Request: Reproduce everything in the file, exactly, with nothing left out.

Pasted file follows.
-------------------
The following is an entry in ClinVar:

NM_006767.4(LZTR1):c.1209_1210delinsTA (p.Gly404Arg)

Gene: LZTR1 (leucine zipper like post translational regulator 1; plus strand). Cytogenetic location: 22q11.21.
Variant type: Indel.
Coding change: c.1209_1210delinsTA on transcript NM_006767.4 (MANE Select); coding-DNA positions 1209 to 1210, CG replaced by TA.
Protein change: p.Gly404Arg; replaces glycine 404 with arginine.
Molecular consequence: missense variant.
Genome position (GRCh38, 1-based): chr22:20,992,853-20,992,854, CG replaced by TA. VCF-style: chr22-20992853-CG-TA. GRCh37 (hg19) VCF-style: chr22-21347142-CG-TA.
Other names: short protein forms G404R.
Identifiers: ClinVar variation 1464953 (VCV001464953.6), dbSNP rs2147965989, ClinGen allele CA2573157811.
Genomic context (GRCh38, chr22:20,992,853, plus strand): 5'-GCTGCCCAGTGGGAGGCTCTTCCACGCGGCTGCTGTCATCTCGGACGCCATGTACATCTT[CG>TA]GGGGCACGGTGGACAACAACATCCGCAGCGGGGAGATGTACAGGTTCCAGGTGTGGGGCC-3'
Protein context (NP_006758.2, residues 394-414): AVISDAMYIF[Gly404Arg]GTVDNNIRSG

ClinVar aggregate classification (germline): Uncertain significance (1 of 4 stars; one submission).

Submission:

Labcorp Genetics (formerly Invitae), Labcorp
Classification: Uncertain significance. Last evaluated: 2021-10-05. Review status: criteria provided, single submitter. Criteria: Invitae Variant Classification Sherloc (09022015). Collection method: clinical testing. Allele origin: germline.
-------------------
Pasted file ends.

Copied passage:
The following is an entry in ClinVar:

NM_006767.4(LZTR1):c.1209_1210delinsTA (p.Gly404Arg)

Gene: LZTR1 (leucine zipper like post translational regulator 1; plus strand). Cytogenetic location: 22q11.21.
Variant type: Indel.
Coding change: c.1209_1210delinsTA on transcript NM_006767.4 (MANE Select); coding-DNA positions 1209 to 1210, CG replaced by TA.
Protein change: p.Gly404Arg; replaces glycine 404 with arginine.
Molecular consequence: missense variant.
Genome position (GRCh38, 1-based): chr22:20,992,853-20,992,854, CG replaced by TA. VCF-style: chr22-20992853-CG-TA. GRCh37 (hg19) VCF-style: chr22-21347142-CG-TA.
Other names: short protein forms G404R.
Identifiers: ClinVar variation 1464953 (VCV001464953.6), dbSNP rs2147965989, ClinGen allele CA2573157811.
Genomic context (GRCh38, chr22:20,992,853, plus strand): 5'-GCTGCCCAGTGGGAGGCTCTTCCACGCGGCTGCTGTCATCTCGGACGCCATGTACATCTT[CG>TA]GGGGCACGGTGGACAACAACATCCGCAGCGGGGAGATGTACAGGTTCCAGGTGTGGGGCC-3'
Protein context (NP_006758.2, residues 394-414): AVISDAMYIF[Gly404Arg]GTVDNNIRSG

ClinVar aggregate classification (germline): Uncertain significance (1 of 4 stars; one submission).

Submission:

Labcorp Genetics (formerly Invitae), Labcorp
Classification: Uncertain significance. Last evaluated: 2021-10-05. Review status: criteria provided, single submitter. Criteria: Invitae Variant Classification Sherloc (09022015). Collection method: clinical testing. Allele origin: germline.